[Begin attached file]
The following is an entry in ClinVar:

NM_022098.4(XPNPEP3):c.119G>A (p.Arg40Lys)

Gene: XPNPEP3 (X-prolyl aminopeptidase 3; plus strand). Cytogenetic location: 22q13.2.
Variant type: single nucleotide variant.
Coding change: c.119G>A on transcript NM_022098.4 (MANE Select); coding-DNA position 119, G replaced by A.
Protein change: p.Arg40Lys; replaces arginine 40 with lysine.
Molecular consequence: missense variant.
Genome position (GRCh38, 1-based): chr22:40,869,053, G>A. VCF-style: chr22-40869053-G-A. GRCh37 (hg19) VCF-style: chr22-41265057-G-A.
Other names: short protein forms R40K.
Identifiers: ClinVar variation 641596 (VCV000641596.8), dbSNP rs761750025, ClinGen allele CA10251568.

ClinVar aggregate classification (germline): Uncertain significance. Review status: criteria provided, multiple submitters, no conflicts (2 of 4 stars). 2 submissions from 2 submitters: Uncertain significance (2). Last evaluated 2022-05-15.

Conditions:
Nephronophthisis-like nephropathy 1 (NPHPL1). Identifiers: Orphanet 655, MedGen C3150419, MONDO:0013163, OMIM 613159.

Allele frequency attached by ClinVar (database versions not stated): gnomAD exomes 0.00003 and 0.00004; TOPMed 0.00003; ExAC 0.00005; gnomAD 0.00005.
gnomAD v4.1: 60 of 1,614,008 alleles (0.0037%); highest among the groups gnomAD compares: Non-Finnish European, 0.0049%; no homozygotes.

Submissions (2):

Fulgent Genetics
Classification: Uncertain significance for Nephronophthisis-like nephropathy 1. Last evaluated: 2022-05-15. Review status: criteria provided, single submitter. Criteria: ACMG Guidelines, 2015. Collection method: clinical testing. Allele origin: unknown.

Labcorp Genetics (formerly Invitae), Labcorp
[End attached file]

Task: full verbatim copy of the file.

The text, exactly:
The following is an entry in ClinVar:

NM_022098.4(XPNPEP3):c.119G>A (p.Arg40Lys)

Gene: XPNPEP3 (X-prolyl aminopeptidase 3; plus strand). Cytogenetic location: 22q13.2.
Variant type: single nucleotide variant.
Coding change: c.119G>A on transcript NM_022098.4 (MANE Select); coding-DNA position 119, G replaced by A.
Protein change: p.Arg40Lys; replaces arginine 40 with lysine.
Molecular consequence: missense variant.
Genome position (GRCh38, 1-based): chr22:40,869,053, G>A. VCF-style: chr22-40869053-G-A. GRCh37 (hg19) VCF-style: chr22-41265057-G-A.
Other names: short protein forms R40K.
Identifiers: ClinVar variation 641596 (VCV000641596.8), dbSNP rs761750025, ClinGen allele CA10251568.

ClinVar aggregate classification (germline): Uncertain significance. Review status: criteria provided, multiple submitters, no conflicts (2 of 4 stars). 2 submissions from 2 submitters: Uncertain significance (2). Last evaluated 2022-05-15.

Conditions:
Nephronophthisis-like nephropathy 1 (NPHPL1). Identifiers: Orphanet 655, MedGen C3150419, MONDO:0013163, OMIM 613159.

Allele frequency attached by ClinVar (database versions not stated): gnomAD exomes 0.00003 and 0.00004; TOPMed 0.00003; ExAC 0.00005; gnomAD 0.00005.
gnomAD v4.1: 60 of 1,614,008 alleles (0.0037%); highest among the groups gnomAD compares: Non-Finnish European, 0.0049%; no homozygotes.

Submissions (2):

Fulgent Genetics
Classification: Uncertain significance for Nephronophthisis-like nephropathy 1. Last evaluated: 2022-05-15. Review status: criteria provided, single submitter. Criteria: ACMG Guidelines, 2015. Collection method: clinical testing. Allele origin: unknown.

Labcorp Genetics (formerly Invitae), Labcorp